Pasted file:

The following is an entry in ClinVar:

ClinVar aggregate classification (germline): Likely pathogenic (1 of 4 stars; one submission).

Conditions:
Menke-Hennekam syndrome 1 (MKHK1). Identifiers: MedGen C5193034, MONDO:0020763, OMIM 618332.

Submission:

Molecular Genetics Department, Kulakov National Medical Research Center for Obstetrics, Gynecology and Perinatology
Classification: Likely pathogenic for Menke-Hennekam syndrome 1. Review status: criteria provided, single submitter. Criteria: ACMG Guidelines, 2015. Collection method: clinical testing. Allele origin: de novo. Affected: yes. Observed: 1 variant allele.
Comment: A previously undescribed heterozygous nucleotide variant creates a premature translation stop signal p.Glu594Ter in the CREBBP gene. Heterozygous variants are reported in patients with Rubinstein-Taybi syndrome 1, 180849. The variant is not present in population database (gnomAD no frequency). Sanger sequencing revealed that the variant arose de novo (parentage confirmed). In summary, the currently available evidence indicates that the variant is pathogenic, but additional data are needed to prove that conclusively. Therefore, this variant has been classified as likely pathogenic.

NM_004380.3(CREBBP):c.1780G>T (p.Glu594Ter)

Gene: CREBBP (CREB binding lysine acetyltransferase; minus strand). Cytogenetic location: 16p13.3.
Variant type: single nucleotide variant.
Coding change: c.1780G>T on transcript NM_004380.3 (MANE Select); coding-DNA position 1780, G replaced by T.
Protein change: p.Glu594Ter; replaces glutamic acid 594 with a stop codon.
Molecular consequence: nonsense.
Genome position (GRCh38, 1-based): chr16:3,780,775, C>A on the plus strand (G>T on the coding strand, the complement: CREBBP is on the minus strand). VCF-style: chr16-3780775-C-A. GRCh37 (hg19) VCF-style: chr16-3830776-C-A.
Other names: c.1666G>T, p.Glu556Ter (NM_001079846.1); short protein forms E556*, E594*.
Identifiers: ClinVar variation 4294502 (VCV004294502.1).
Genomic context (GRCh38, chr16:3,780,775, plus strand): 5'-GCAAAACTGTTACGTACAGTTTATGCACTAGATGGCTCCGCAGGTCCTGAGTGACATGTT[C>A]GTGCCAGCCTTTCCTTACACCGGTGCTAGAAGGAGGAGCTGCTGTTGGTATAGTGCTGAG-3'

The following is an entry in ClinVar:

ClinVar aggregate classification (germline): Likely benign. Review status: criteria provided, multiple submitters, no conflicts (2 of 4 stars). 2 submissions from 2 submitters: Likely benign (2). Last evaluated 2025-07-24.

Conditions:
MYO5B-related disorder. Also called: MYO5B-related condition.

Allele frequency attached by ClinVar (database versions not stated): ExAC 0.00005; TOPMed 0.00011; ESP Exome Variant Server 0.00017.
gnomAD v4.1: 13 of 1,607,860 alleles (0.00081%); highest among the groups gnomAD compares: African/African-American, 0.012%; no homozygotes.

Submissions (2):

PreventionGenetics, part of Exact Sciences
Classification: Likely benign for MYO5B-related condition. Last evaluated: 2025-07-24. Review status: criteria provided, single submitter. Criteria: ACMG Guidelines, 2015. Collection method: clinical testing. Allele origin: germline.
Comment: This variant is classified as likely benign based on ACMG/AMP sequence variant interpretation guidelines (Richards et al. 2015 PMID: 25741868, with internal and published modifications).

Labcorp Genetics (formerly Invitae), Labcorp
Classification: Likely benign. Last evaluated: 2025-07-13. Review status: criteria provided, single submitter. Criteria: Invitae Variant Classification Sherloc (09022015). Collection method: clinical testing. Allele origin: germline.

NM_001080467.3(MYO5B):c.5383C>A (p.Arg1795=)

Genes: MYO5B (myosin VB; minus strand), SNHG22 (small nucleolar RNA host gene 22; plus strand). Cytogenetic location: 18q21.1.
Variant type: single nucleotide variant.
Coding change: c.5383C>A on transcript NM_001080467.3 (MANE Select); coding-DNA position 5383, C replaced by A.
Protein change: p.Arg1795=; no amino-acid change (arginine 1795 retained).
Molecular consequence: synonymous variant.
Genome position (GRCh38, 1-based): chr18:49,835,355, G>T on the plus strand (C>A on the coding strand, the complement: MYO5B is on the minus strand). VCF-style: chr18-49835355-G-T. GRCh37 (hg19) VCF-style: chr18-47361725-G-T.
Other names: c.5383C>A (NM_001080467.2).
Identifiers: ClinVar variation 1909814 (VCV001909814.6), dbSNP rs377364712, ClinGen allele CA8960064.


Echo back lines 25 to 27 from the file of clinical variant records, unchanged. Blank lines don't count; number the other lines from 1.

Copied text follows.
Submissions (2):

PreventionGenetics, part of Exact Sciences
Classification: Likely benign for MYO5B-related condition. Last evaluated: 2025-07-24. Review status: criteria provided, single submitter. Criteria: ACMG Guidelines, 2015. Collection method: clinical testing. Allele origin: germline.